There are at least 9 major types of needlepoint stitches for canvas-work. With a little attention to detail and some practice, you can easily master all of them.
So grab a piece of needlepoint canvas, threads of various strand and color,and lets get started.
Can cover the canvas either horizontally or vertically.
Depending on the area you want to cover, a vertical or horizontal thread can travel across two to six vertical or horizontal canvas threads.
When traveling vertically or horizontally, your yarn should be thick enough to cover the space between two vertical or two horizontal canvas threads.
Straight stitches do not distort the canves if the tension of your stitches remain even.
Can be used on any count of needlepoint or plastic canvas. However, the count of the canvas will determine the wight or strand of the yarn you will need to use to cover the canvas fully.
For example, using a Mono 14 gauge needlepoint canvas, a single strand of tapestry or Persian yarn will be sufficient. Likewise, a 10 to 12 gauge Penelope or Mono canvas with two or more strand of yarn will cover the canvas.
Backing, pattern development, especially geometric patterns or filling out the background of your needlepoint project.
Using straight stitches generally creates a light texture effect where the variation of yarn color plays a key role in pattern development.
Begginers as straight stitches are easy to master They are particularly great for teaching children how to neelepoint. Let them experiement with straight stitches, using any lefover yarn over either plastic canvas, or regular leftover needlepoint canvas.
Diagonal stitches are also straight except they cover the canvas threads diagonally, rather than straight across vertically or horizontally.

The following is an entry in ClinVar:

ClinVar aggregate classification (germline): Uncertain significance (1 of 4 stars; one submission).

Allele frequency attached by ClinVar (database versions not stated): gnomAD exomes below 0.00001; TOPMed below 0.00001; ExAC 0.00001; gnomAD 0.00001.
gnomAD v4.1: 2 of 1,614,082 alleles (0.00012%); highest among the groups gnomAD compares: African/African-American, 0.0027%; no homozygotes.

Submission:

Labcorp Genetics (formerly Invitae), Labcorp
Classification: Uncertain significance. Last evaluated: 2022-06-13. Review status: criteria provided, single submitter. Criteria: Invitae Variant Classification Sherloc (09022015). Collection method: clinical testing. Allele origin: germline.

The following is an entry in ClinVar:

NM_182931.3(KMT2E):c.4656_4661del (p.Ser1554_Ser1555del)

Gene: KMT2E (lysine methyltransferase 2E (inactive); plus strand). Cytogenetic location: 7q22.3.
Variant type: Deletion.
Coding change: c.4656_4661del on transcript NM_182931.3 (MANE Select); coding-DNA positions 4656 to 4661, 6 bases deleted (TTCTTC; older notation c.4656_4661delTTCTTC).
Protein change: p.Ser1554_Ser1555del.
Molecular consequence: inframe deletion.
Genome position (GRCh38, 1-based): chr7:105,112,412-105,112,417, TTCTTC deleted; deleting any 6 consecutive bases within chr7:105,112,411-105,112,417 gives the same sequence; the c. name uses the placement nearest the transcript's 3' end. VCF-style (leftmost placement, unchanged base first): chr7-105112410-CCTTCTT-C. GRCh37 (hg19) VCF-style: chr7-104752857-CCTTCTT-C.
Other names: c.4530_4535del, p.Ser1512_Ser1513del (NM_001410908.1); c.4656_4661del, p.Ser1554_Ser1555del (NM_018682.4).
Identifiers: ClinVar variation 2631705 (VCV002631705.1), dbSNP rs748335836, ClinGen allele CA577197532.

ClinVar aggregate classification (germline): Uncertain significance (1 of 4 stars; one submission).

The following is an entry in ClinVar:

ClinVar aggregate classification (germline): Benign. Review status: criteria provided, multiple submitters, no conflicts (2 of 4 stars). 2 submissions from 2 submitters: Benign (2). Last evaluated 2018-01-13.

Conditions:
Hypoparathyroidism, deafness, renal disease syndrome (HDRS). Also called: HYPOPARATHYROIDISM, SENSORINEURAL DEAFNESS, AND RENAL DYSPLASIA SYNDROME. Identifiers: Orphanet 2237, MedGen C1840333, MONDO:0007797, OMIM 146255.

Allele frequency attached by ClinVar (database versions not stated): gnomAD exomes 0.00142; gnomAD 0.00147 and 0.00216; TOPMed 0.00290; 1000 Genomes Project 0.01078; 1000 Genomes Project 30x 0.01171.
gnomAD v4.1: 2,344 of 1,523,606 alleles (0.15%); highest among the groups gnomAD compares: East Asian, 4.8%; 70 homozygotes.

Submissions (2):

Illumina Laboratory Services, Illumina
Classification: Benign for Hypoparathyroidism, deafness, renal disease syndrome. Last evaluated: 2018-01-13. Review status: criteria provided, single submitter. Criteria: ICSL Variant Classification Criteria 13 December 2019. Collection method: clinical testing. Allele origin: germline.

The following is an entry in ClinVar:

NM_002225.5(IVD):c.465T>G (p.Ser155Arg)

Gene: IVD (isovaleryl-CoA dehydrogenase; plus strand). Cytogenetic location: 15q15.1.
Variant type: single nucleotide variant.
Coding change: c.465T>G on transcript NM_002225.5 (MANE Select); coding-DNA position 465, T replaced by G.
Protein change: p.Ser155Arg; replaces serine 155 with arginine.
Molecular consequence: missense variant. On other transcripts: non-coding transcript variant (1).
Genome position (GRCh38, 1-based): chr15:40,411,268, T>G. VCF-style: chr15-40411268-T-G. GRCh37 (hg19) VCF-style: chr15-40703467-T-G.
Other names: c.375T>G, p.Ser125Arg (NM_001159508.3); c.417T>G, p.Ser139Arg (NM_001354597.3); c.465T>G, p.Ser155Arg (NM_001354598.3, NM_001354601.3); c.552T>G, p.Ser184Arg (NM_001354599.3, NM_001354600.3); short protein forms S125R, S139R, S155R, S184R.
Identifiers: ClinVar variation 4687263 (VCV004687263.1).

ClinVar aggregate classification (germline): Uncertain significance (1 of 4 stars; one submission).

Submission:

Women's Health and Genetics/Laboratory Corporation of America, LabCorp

When working a diagonal stitch you are focusing on crossing junctions of canvas threads.
Coming up at row 1, you can travel across 2 to 6 canvas threads, going up or down diagonally 2 to 6 canvas threads.
When stitching diagonal needlepoint stitches, attention must be paid to the direction of the stitches being stitched as you travel up and down the canvas.
Be careful with your tension when stitching, diagonal stitches can distort the canvas and best worked in a frame.
Can be used on any count of needlepoint or plastic canvas. The gauge of the canvas will determine the weight or strands of the yarn used. The smaller the canvas hole, the thinner the yarn you need.
Backing, background, patterns, and where light texture is desired.
Begginers and children. Most diagonal stiches are easy to master and is most often used needlepoint kits.
When using a Mono canvas, you should finish each leg of the cross stitch as you go.
Whichever direction you travel either always have the left arm of the cross on top or on the bottom. Uniformity of direction and placement is the key.
Some cross stitchers will go horizontally across the whole row, laying down the thread/yarn in a uniform direction, and travel back laying down the thread/yearn uniformly, in the opposite direction forming the cross stitches.
Use whichever method feels best, the only thing to make sure is that all the top stitches lie in the same direction.
Traditionally, cross stitches are understood to be worked on even-weave linen or Aida cloth, using cotton or silk floss.
When it comes to needlepoint, the same cross stitches can be worked on needlepoint canvas. The gauge of the canvas will determine the weight or thickness of the yarn used.
Filling and border stitches, designs for flowers, or open canvas-work. Most cross stitches will create a light texture depending on the yarn used.
Beginners to advanced stitchers. Depending on the cross stitch pattern design chosen, some stitches, like the double layered cross stitch, require careful placement and attention to stitch direction.
You can easily create box stitches by using a series of diagonal stitches to form squares.
Can be used in diagonal, vertical or horizontal rows.
Long and short stitches can be used to create each box. Depending on the pattern desired, the corner of the designs can overlap to form the pattern.
Can be worked on either Mono or Penelope 10 gauge canvas with tapestry wool. Experiment with different canvas gauges and see how your yarn covers the needlepoint canvas.
Borders, backgrounds geometric patterns. Varying the colors of yarn used, you can create pleasing and interesting patterns. The majority of box stitches are snag-proof.